Embarrassed. That’s the only word that can describe my response when I watched a recent episode of Real Housewives of Atlanta (RHOA). The show is my pleasure — sans the guilt. I am woman enough to admit I love watching these ladies.

Each Sunday night they render me suffering from any array of afflictions, from the ever so painful wardrobe envy to bouts of feeling under accomplished when I look at the great things the show’s entrepreneurs, Kandi Burruss and Phaedra Parks, have done.  Still, while watching the episodes chronicling the ladies’ trip to South Africa I could feel my face get warm — my heart rate even increased periodically!

Why? These ladies, from sass and slash queen NeNe Leakes, to the business savvy Parks, represent what many feel is the epitome of Black and female. And our favorite sisters visited the motherland without picking up a book, pamphlet or any sort of literature about the region, its practices, cultural norms or indigenous creatures — or it at least it seemed that way. From insensitive statements about the local spiritual practices to downright ignorant commentary about the lack of tigers on a safari, it was clear that the gals, though excited about going to South Africa, hadn’t done much research. And our great editors at Bravo made sure to highlight it.

As African Americans strive to close the socio-economic gaps between our communities and those of our cohort groups (Whites, Hispanics and Asians), we must remember that doing and being better isn’t just about earning more money. It’s about the way we behave, lifestyle priorities and the level of exposure and education we afford to families and ourselves. What good is it to travel abroad when you know nothing about the people? Ultimately, you end up resorting to stereotypes to support experiences (ex. Sheree Whitfield’s comment that South Africans were simply happy with less).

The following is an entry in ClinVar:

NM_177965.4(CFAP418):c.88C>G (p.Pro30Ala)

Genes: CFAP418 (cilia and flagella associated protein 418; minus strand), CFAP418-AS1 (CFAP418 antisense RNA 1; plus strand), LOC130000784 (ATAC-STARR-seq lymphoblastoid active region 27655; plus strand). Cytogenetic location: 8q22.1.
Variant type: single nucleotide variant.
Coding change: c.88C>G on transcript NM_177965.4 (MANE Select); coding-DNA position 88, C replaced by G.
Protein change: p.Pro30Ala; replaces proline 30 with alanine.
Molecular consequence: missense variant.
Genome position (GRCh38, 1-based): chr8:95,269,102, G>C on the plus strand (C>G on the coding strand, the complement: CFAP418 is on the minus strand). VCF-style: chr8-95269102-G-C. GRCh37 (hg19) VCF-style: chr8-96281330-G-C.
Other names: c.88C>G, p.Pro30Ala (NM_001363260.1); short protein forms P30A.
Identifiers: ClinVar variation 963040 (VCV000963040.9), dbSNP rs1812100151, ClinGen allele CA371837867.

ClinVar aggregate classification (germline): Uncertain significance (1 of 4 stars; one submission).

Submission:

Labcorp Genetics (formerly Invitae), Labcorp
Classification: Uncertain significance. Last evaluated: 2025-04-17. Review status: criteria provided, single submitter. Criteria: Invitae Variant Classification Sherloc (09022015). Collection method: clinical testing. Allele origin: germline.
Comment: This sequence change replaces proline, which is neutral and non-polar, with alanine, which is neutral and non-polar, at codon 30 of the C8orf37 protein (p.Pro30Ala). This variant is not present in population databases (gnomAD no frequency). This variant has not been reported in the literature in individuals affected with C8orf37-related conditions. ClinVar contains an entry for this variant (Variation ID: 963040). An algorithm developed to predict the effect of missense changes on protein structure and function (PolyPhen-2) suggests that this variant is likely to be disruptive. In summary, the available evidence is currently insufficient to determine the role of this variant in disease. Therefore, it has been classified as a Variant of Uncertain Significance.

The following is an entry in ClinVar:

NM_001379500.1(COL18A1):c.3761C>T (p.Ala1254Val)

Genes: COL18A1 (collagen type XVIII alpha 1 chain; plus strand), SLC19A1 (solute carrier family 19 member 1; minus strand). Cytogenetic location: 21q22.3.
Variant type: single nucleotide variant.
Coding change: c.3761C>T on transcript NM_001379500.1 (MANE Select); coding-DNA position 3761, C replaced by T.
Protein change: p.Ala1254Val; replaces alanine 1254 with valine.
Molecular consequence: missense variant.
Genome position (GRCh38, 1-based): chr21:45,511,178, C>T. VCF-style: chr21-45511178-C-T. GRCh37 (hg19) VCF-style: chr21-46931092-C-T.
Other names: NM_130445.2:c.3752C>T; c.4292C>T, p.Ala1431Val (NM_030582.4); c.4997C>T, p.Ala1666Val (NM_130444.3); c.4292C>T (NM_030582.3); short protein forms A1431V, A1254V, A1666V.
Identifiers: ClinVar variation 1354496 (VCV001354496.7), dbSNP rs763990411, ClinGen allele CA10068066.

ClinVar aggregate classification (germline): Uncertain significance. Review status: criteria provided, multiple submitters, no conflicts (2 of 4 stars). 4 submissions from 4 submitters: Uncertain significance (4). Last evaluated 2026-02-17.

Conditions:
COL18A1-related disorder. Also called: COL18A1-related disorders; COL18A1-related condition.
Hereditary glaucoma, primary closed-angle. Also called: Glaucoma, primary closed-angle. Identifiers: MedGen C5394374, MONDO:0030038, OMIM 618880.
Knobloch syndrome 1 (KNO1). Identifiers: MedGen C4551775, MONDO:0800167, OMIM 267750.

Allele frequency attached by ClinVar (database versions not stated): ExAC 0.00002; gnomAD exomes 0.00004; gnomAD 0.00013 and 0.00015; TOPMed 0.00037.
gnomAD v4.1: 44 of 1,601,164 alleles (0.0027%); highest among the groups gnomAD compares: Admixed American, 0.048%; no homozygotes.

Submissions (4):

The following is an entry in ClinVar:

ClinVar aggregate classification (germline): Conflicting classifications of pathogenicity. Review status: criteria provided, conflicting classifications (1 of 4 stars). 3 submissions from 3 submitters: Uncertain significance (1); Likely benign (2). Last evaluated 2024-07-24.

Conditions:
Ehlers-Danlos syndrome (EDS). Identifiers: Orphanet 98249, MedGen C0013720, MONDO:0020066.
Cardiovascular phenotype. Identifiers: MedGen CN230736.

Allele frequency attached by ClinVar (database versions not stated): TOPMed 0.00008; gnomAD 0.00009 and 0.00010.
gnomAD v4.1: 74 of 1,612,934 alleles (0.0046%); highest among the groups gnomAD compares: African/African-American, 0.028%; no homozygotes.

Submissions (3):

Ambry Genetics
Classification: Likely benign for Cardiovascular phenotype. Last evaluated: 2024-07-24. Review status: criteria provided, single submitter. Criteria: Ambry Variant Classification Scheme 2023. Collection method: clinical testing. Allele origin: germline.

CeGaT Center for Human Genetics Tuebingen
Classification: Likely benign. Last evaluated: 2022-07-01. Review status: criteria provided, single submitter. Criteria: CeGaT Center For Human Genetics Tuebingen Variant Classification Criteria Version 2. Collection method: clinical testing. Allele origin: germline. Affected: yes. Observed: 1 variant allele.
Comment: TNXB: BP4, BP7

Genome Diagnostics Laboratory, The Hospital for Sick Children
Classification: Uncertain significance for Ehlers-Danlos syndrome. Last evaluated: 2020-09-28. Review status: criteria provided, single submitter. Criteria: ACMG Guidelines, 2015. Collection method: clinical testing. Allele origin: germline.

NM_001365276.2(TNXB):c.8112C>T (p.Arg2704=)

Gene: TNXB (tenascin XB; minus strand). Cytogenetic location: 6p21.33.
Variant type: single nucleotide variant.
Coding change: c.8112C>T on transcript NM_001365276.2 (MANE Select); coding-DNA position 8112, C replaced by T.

Recently, my girlfriend and I discussed the importance of not just earning more money, but embracing the lifestyle of being middle, or upper middle, class. Just in case you’re wondering, anyone who must work to live — regardless of how much you have in the bank — is not rich or wealthy. Being middle class, at least to me, is about creating a qualitative standard of living. And that doesn’t just translate to having “things”. It is also about maintaining an outlook on life that values various experiences and exposure.

It’s sad to watch professional women go overseas and poke fun at the cultural practices of the natives. In fact, if the RHOA weren’t Black, we’d rage against the Bravo machine. It’s disheartening to see empowered women venture across the world and know little about the natural habitat, or creatures. Most important, it’s disappointing to view Black women talk about being “rich” without fully embracing all that accompanies an elevated social class — from proper grammar to social etiquette.

Let's truly do better and be better, people! That requires more than money. It demands good manners (i.e. treating others with tasteful respect even if we don’t embrace their beliefs) and serious effort. Let's show the world what "classy" really means.